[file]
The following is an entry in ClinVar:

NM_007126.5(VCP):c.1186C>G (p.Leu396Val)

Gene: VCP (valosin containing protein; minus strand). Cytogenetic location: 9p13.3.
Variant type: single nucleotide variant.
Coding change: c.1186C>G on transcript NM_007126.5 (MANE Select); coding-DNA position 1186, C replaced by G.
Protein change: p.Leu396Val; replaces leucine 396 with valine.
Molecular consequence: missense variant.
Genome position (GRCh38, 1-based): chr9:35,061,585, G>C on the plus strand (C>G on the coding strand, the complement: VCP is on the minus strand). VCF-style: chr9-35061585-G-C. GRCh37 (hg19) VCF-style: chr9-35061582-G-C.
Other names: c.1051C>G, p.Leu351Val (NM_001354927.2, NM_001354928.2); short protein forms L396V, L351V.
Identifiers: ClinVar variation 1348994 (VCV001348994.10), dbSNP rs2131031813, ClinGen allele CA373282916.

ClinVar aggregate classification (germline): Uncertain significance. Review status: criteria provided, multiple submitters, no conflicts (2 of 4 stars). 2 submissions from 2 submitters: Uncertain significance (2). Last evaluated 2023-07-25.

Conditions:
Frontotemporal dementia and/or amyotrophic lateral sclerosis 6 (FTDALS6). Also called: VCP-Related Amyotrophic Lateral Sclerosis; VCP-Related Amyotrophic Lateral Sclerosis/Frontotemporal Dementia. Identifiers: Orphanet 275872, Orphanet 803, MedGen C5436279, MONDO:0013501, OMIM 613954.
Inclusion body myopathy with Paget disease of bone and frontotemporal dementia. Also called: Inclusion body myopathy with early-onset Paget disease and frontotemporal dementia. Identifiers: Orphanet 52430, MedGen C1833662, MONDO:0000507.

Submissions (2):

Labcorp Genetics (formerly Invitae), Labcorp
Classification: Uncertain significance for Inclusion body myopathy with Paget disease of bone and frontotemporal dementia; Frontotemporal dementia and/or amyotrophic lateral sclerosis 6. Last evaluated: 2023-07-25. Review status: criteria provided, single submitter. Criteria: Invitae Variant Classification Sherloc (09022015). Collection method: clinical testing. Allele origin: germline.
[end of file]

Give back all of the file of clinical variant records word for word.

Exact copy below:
The following is an entry in ClinVar:

NM_007126.5(VCP):c.1186C>G (p.Leu396Val)

Gene: VCP (valosin containing protein; minus strand). Cytogenetic location: 9p13.3.
Variant type: single nucleotide variant.
Coding change: c.1186C>G on transcript NM_007126.5 (MANE Select); coding-DNA position 1186, C replaced by G.
Protein change: p.Leu396Val; replaces leucine 396 with valine.
Molecular consequence: missense variant.
Genome position (GRCh38, 1-based): chr9:35,061,585, G>C on the plus strand (C>G on the coding strand, the complement: VCP is on the minus strand). VCF-style: chr9-35061585-G-C. GRCh37 (hg19) VCF-style: chr9-35061582-G-C.
Other names: c.1051C>G, p.Leu351Val (NM_001354927.2, NM_001354928.2); short protein forms L396V, L351V.
Identifiers: ClinVar variation 1348994 (VCV001348994.10), dbSNP rs2131031813, ClinGen allele CA373282916.

ClinVar aggregate classification (germline): Uncertain significance. Review status: criteria provided, multiple submitters, no conflicts (2 of 4 stars). 2 submissions from 2 submitters: Uncertain significance (2). Last evaluated 2023-07-25.

Conditions:
Frontotemporal dementia and/or amyotrophic lateral sclerosis 6 (FTDALS6). Also called: VCP-Related Amyotrophic Lateral Sclerosis; VCP-Related Amyotrophic Lateral Sclerosis/Frontotemporal Dementia. Identifiers: Orphanet 275872, Orphanet 803, MedGen C5436279, MONDO:0013501, OMIM 613954.
Inclusion body myopathy with Paget disease of bone and frontotemporal dementia. Also called: Inclusion body myopathy with early-onset Paget disease and frontotemporal dementia. Identifiers: Orphanet 52430, MedGen C1833662, MONDO:0000507.

Submissions (2):

Labcorp Genetics (formerly Invitae), Labcorp
Classification: Uncertain significance for Inclusion body myopathy with Paget disease of bone and frontotemporal dementia; Frontotemporal dementia and/or amyotrophic lateral sclerosis 6. Last evaluated: 2023-07-25. Review status: criteria provided, single submitter. Criteria: Invitae Variant Classification Sherloc (09022015). Collection method: clinical testing. Allele origin: germline.